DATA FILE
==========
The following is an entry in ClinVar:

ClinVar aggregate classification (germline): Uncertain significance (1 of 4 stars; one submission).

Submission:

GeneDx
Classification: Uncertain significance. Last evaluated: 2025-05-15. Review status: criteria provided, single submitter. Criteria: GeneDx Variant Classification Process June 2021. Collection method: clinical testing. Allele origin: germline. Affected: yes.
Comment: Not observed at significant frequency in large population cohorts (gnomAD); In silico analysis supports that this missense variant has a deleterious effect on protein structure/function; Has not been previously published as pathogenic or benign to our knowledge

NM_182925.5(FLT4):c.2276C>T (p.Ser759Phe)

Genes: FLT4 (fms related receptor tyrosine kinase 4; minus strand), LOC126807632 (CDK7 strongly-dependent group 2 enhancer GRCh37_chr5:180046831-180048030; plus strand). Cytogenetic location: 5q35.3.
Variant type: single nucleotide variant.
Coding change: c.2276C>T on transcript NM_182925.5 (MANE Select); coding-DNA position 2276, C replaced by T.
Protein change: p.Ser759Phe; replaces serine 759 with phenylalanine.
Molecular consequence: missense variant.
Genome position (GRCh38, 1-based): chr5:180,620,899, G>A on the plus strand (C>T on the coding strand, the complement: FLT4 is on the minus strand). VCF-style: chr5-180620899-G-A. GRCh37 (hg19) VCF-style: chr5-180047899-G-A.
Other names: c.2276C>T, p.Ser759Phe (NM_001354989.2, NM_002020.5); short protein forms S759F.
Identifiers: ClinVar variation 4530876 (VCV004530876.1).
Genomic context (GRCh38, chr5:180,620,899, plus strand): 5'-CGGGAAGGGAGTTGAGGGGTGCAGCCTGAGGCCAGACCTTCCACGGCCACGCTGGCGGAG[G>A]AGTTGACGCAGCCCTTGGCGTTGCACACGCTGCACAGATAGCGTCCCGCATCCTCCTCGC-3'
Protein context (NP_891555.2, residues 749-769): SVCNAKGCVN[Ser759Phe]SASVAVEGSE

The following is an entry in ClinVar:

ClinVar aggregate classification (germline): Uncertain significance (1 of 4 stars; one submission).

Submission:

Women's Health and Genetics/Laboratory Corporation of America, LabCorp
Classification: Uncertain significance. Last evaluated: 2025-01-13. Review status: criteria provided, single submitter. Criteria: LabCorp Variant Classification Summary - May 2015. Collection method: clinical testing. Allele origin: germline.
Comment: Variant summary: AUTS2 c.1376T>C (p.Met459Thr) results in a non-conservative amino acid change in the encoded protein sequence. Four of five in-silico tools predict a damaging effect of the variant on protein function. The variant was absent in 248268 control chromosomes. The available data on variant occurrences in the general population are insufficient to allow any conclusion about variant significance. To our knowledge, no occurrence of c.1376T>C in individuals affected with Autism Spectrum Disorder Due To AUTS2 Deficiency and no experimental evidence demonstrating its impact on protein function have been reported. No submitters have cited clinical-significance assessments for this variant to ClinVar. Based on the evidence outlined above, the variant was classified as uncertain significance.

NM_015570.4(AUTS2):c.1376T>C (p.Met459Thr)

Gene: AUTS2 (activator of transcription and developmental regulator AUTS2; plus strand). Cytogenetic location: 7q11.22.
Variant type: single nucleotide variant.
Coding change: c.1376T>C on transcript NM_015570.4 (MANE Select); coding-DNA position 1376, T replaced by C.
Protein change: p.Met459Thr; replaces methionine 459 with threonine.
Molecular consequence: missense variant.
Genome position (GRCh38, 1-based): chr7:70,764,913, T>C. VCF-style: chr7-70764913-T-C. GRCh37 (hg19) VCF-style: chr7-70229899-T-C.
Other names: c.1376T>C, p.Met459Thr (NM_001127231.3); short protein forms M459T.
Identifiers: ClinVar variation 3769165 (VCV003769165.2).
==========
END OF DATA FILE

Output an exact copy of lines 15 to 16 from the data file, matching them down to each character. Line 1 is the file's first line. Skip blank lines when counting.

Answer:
Identifiers: ClinVar variation 4530876 (VCV004530876.1).
Genomic context (GRCh38, chr5:180,620,899, plus strand): 5'-CGGGAAGGGAGTTGAGGGGTGCAGCCTGAGGCCAGACCTTCCACGGCCACGCTGGCGGAG[G>A]AGTTGACGCAGCCCTTGGCGTTGCACACGCTGCACAGATAGCGTCCCGCATCCTCCTCGC-3'